On 19 May 1536, Anne Boleyn was executed on charges of adultery, incest and conspiring King Henry VIII’s death. But what happened in those last days before her death? Why did Anne, and the five men accused with her, have to die? This in-depth drama-documentary on BBC TWO explores the continuing controversy among historians. Rather wonderfully, rather than giving a single linear account, it recreates the historical debate that rages on. It makes for history at its most contentious and exciting.
It features seven historians and historical novelists: Dr Suzannah Lipscomb, Dr David Starkey, Hilary Mantel, Philippa Gregory, Alison Weir, Prof. George Bernard, and Prof. Greg Walker.
For anyone interested in Tudor history and in the extraordinary character of Anne Boleyn, this is unmissable.
It aired on 23 May 2013 at 9pm on BBC TWO. Its repeat in January 2015 attracted 1.75 million viewers, and it was long listed for the Grierson Historical Documentary of the Year 2014.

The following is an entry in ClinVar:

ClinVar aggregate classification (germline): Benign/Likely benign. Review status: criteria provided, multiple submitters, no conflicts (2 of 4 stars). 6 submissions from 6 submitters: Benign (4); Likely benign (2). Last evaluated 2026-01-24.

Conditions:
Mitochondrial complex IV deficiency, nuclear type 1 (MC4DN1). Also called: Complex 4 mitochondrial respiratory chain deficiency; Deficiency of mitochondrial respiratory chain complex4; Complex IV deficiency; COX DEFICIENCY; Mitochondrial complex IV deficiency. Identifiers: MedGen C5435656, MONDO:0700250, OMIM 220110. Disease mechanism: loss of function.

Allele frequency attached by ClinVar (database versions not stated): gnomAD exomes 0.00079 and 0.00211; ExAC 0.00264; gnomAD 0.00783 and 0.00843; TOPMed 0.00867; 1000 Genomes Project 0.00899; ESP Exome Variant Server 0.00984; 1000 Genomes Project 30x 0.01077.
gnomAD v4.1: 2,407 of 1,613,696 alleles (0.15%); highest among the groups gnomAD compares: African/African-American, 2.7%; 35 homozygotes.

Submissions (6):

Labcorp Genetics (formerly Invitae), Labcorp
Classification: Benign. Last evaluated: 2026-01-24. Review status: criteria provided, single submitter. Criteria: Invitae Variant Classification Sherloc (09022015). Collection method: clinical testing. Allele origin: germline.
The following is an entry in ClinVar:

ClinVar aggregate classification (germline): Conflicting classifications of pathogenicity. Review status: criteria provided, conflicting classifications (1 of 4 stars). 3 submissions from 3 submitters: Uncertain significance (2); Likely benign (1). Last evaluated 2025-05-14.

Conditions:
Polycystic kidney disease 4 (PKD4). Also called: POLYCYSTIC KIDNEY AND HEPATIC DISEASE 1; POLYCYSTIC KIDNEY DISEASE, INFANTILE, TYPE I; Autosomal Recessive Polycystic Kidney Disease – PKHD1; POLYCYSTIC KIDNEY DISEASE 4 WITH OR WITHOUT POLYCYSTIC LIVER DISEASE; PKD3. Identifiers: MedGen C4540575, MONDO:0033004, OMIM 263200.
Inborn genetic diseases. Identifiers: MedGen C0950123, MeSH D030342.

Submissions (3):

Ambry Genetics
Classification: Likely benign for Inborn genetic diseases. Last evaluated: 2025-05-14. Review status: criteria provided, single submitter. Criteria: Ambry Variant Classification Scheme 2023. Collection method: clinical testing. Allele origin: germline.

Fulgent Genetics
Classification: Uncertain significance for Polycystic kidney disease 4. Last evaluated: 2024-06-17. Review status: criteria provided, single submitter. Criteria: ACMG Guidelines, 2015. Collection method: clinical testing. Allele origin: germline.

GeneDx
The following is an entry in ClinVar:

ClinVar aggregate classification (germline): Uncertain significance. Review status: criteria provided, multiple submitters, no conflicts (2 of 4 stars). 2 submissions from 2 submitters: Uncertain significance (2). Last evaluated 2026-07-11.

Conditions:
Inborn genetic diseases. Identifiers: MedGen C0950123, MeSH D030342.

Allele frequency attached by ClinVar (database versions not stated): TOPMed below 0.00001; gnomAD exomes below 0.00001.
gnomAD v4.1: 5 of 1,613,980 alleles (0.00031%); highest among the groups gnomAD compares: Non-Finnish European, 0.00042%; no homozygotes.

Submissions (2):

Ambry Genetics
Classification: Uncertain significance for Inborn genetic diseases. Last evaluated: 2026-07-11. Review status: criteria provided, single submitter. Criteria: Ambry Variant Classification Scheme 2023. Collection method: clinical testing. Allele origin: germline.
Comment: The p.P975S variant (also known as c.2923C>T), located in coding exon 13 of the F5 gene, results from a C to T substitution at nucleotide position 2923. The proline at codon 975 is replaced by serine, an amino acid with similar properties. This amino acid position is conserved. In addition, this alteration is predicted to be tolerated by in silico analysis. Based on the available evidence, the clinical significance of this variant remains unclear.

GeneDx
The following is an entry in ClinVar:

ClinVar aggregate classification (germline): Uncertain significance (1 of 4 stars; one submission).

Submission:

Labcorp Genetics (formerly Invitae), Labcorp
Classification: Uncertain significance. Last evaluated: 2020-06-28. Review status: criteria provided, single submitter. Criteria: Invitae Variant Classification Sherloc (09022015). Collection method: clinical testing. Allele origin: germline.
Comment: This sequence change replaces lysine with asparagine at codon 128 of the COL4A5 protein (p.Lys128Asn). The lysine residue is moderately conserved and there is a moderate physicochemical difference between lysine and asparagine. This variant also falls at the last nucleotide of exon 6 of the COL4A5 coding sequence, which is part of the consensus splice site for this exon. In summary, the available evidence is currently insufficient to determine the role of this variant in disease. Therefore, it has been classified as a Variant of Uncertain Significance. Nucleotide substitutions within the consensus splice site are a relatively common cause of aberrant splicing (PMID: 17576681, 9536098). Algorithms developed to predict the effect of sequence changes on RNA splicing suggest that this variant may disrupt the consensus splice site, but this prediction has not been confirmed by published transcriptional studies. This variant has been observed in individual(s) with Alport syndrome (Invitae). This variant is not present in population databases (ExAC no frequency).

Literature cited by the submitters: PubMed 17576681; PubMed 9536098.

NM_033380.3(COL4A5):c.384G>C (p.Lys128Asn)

And if you want to know more, in progressively greater depth, do consult the following:
- Suzannah wrote a blog post for the BBC which you can read and comment on here
- You can read more in Suzannah article about the disputed theories concerning Anne’s death in the April 2013 edition of BBC History Magazine
- In Henry VIII and the Court: Art, Politics and Performance, edited by Suzannah Lipscomb and Thomas Betteridge, Suzannah wrote a more academic article on this called ‘The Fall of Anne Boleyn: A Crisis of Gender Relations?’
- And if you’re really keen, Suzannah has also written a book on the year of Anne’s death that examines the matter forensically: 1536: The Year that Changed Henry VIII
Made by Oxford Film and Television.